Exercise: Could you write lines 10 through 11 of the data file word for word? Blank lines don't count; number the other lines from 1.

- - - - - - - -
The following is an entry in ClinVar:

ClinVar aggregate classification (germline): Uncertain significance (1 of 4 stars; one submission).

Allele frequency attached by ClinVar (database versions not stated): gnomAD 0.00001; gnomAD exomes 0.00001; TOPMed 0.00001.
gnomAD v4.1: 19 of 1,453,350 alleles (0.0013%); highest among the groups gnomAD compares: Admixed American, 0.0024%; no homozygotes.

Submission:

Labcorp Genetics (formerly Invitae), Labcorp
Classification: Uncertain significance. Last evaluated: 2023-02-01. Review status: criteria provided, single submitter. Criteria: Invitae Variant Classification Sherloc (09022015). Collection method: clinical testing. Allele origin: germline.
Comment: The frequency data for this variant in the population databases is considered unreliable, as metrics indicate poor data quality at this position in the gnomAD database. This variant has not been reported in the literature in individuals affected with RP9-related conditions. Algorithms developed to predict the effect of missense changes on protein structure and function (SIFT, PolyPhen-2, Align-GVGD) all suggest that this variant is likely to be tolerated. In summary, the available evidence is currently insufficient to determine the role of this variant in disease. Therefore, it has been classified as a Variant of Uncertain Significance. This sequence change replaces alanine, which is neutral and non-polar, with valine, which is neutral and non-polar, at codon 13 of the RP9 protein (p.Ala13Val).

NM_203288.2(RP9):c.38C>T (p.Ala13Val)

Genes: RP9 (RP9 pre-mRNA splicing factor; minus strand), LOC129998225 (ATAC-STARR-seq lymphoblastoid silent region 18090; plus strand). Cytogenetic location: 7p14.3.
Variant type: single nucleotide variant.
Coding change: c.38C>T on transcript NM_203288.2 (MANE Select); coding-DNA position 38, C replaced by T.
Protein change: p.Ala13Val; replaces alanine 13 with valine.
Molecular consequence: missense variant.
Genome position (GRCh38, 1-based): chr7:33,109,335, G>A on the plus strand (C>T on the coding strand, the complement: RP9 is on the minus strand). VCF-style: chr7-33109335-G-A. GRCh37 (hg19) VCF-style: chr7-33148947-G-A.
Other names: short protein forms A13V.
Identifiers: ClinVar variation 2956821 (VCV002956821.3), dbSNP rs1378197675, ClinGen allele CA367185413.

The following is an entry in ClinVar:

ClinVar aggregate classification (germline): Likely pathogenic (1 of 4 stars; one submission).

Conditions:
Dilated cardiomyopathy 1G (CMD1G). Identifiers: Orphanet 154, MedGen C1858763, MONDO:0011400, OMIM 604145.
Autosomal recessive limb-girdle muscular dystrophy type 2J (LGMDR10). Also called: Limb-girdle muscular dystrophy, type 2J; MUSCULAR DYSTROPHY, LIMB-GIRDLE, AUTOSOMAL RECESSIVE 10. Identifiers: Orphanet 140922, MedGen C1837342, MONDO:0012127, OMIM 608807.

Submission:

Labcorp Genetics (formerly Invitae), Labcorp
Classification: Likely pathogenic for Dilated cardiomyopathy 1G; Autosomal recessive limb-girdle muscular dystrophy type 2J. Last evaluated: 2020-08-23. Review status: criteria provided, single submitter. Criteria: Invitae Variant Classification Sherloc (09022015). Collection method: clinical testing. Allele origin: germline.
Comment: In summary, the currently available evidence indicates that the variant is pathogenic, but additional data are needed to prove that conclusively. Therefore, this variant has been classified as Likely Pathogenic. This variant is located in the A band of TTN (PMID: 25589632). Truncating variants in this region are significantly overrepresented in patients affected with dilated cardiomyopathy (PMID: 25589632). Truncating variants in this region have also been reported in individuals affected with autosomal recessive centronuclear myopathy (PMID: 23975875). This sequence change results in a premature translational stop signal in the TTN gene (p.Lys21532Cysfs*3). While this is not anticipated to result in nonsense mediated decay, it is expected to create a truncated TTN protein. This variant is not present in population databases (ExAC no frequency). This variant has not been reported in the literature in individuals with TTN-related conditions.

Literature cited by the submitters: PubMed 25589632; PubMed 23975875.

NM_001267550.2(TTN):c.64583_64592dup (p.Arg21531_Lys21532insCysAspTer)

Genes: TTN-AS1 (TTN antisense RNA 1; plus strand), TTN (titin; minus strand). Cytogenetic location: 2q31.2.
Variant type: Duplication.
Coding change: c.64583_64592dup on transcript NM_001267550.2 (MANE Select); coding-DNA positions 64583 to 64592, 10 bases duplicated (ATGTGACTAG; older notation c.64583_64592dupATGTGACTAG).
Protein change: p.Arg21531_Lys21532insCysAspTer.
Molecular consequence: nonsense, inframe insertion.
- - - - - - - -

Genes: RP9 (RP9 pre-mRNA splicing factor; minus strand), LOC129998225 (ATAC-STARR-seq lymphoblastoid silent region 18090; plus strand). Cytogenetic location: 7p14.3.
Variant type: single nucleotide variant.